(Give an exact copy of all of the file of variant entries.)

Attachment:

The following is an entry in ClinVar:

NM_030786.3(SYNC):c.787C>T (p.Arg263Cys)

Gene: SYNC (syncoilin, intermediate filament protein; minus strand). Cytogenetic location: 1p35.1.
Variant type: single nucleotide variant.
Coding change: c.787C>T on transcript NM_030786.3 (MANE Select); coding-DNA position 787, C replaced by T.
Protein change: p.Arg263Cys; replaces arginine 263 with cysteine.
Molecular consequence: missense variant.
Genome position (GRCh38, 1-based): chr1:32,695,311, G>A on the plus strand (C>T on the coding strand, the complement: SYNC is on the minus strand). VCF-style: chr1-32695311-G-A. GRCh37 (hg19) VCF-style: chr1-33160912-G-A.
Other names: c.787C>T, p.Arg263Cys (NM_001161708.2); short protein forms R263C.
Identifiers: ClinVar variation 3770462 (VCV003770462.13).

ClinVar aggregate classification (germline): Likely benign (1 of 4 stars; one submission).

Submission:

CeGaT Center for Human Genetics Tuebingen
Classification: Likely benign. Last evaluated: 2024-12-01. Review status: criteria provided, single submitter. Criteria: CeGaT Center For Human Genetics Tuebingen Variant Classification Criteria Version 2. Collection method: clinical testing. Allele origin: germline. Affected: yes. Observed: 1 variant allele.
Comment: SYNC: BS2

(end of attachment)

The following is an entry in ClinVar:

NM_030786.3(SYNC):c.787C>T (p.Arg263Cys)

Gene: SYNC (syncoilin, intermediate filament protein; minus strand). Cytogenetic location: 1p35.1.
Variant type: single nucleotide variant.
Coding change: c.787C>T on transcript NM_030786.3 (MANE Select); coding-DNA position 787, C replaced by T.
Protein change: p.Arg263Cys; replaces arginine 263 with cysteine.
Molecular consequence: missense variant.
Genome position (GRCh38, 1-based): chr1:32,695,311, G>A on the plus strand (C>T on the coding strand, the complement: SYNC is on the minus strand). VCF-style: chr1-32695311-G-A. GRCh37 (hg19) VCF-style: chr1-33160912-G-A.
Other names: c.787C>T, p.Arg263Cys (NM_001161708.2); short protein forms R263C.
Identifiers: ClinVar variation 3770462 (VCV003770462.13).

ClinVar aggregate classification (germline): Likely benign (1 of 4 stars; one submission).

Submission:

CeGaT Center for Human Genetics Tuebingen
Classification: Likely benign. Last evaluated: 2024-12-01. Review status: criteria provided, single submitter. Criteria: CeGaT Center For Human Genetics Tuebingen Variant Classification Criteria Version 2. Collection method: clinical testing. Allele origin: germline. Affected: yes. Observed: 1 variant allele.
Comment: SYNC: BS2